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Highlights from Stockholm Furniture + Light Fair 2018


Highlights from Stockholm Furniture + Light Fair 2018

Exemplary textures, materials and forms at this year's event

by Richard Prime
on 15 February 2018

Design’s new year began this week as Stockholm’s Furniture + Light Fair kicked off the international show calendar. Under the shadow of the recent passing of IKEA founder Ingvar Kamprad, it seemed almost as if many of the homegrown companies and designers were channeling some of his core beliefs—despite their new collections being worked on for at least 12 months. Because it feels like much on show was responding to the new phase of living and working we’re being ushered into. Sizes are shrinking, function is clear and unhidden, form is easy to behold and not challenging.

Of course, Scandinavia has always had these elements, favoring longevity over short-lived aesthetic trends. Yet there was a sense that producers and designers are realizing that today's buyers need and want less, haven’t got much in the way of space, might well live and work in the same place and also move about a bit. Or, in other words, less stuff with more quality and not quite as shouty. Design conforming to demand.

Many of this year's highlights came (perhaps predictably, but in a good way) from Stockholm's own Note Design Studio. The rapidly expanding collective has always been prolific during the Furniture Fair, but 2018 saw them pepper the halls with their characteristic flowing form and non-conformist off-trend color palettes. (Of course, by the time of reading these colors will surely have been declared the year’s big thing, but be assured Note always leads and rarely follows.)

Visitors, press and public alike spent the week fawning over Note's conceptual work for Tarkett—a vinyl flooring company. It matters not whether you've heard of them because the French flooring specialists made a real show of themselves. Note didn’t stop there either, assisting on a handful of stand concepts as overseas brands sought to tailor their offering to the Scandinavian market.

Swedish producer Fogia boasts a long list of potential future classics. Luca Nichetto released a soft, curvaceous new armchair Mame, inspired by the edamame bean’s form, which simply felt right.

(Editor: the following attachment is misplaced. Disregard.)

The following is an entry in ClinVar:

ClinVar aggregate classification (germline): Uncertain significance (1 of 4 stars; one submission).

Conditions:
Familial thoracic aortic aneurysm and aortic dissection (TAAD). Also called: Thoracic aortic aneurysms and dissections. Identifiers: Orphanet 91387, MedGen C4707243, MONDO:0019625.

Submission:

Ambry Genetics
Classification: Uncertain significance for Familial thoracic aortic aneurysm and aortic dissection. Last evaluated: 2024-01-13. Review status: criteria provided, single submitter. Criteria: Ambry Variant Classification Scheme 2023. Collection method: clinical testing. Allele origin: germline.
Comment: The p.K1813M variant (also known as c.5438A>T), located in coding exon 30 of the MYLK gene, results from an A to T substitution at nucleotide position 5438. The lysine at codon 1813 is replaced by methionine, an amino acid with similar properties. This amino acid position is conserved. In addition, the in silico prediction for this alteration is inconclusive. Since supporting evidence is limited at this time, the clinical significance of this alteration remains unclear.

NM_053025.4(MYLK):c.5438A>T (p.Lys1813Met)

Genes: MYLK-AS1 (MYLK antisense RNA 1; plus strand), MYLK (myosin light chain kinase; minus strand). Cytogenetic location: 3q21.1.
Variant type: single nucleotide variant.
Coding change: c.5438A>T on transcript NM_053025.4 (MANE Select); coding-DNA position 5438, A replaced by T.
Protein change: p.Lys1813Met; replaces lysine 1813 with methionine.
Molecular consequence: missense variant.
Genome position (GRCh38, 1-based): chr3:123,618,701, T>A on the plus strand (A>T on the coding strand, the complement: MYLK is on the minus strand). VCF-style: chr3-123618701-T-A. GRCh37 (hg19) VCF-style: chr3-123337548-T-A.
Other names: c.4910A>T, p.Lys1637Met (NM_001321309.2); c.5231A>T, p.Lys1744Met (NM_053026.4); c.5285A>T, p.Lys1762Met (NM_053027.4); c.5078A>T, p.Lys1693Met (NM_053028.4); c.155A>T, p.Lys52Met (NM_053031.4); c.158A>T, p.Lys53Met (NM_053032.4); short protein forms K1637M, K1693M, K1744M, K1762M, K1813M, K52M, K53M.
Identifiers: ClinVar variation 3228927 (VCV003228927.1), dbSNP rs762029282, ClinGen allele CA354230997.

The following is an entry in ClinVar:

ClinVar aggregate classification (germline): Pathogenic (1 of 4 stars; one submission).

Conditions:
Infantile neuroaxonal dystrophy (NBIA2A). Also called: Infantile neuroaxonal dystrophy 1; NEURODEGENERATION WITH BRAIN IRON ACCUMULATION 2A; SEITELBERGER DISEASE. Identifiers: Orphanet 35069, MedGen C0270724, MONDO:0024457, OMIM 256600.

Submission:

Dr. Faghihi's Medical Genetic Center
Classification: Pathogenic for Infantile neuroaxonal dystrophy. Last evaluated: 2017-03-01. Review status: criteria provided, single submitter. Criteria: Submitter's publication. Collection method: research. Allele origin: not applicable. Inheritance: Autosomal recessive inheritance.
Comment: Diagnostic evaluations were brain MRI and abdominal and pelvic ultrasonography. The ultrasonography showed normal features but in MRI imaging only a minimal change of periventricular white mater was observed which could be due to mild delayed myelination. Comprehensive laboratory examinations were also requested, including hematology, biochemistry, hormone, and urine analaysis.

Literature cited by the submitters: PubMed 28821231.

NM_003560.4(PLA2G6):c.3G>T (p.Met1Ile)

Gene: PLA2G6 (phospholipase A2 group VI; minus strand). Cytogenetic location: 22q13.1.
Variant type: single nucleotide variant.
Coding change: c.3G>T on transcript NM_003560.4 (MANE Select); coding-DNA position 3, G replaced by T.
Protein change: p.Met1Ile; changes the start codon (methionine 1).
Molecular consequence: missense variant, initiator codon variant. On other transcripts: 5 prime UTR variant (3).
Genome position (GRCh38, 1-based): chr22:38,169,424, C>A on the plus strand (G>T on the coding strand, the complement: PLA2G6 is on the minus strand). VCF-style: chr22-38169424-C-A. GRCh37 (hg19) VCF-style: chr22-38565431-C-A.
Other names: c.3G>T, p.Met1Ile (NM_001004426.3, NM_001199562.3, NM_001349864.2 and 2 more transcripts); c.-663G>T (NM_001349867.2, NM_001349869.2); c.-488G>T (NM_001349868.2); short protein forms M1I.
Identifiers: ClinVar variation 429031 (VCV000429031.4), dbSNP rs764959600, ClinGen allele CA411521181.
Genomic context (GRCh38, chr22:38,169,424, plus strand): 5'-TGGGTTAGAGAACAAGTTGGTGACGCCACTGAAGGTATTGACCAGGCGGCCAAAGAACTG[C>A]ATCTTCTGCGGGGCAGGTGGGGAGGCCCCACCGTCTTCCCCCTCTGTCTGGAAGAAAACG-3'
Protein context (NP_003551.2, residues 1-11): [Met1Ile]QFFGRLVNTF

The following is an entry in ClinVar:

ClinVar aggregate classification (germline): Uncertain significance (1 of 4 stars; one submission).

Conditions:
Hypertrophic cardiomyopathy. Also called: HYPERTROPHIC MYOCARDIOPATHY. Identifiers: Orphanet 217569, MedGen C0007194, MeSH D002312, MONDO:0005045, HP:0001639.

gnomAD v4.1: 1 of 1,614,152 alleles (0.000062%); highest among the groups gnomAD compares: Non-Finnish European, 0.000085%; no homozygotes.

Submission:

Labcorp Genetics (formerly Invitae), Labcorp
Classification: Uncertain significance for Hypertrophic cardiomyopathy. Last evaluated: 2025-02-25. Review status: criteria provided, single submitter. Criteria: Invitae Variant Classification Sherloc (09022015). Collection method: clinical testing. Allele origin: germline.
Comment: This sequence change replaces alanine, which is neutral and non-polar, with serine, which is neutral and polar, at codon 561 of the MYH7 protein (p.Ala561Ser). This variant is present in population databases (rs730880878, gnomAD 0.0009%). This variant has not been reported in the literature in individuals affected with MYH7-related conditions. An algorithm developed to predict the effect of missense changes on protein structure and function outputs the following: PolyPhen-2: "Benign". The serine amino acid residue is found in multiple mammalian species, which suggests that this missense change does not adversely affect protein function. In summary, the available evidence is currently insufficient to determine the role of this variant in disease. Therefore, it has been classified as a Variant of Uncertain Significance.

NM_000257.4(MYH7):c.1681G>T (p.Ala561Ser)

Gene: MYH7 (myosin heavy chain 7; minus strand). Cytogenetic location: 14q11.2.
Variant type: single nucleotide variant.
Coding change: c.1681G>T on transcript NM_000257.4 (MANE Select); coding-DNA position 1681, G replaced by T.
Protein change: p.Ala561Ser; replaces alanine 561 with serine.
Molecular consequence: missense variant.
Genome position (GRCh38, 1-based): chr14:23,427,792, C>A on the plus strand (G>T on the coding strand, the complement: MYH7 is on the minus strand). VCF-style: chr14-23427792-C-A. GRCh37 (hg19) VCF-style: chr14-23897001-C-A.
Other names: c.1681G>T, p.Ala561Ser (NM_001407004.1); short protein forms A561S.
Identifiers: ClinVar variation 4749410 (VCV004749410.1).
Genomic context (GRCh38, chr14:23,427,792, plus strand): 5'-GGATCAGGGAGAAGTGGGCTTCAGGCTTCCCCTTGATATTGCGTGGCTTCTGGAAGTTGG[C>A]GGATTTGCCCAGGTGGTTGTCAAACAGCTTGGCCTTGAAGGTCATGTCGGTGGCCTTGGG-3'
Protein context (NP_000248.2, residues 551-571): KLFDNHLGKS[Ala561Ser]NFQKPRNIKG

Another Swedish company, Offecct's collaborative efforts often reads like design royalty. While the initial prototype was released last March, Jin Kuramoto’s chair Jin was still pulling admiring glances and winning awards. Made from flax fibers formed around a hollow core, it's a chair with impeccable sustainable credentials. Offecct also pulled off what was considered the impossible, to team up with the Frank Lloyd Wright Foundation and release Soundwave Ennis—an acoustic panel based on Wright’s unmistakable tiles used in Ennis House.

Design studio Front always elicits a strong response. Still carrying their experimental charge which permeated early work, the group's elegant new lamp Hoop for Zero is impressive, but our pick is the Adga chair made by Ire, which explores traditional and new weaving and webbing techniques.

Botton, a new sofa for Swedese is one of the many pieces we saw during the week that continue the trend that started last year with Andreas Engesvik’s Bollo chair, in which the upholstery seems to mould around the frame of the furniture, akin to a globule of molten liquid dropped while cooling onto the form.

Engesvik himself was asked by Fogia to revisit his Bollo chair and reduce its dimensions, perhaps this being the example of the new consumer demand. Worth mentioning is that design right now seems to be branding and presenting itself more narratively than ever before. Individual brands are showing a collective lifestyle, where the stand concept and design offer a slice of curated living. An upmarket IKEA if you will. This year Kamprad’s legacy in this respect was posthumously alive and kicking.

Hero image courtesy of Fogia, all others courtesy of respective brands

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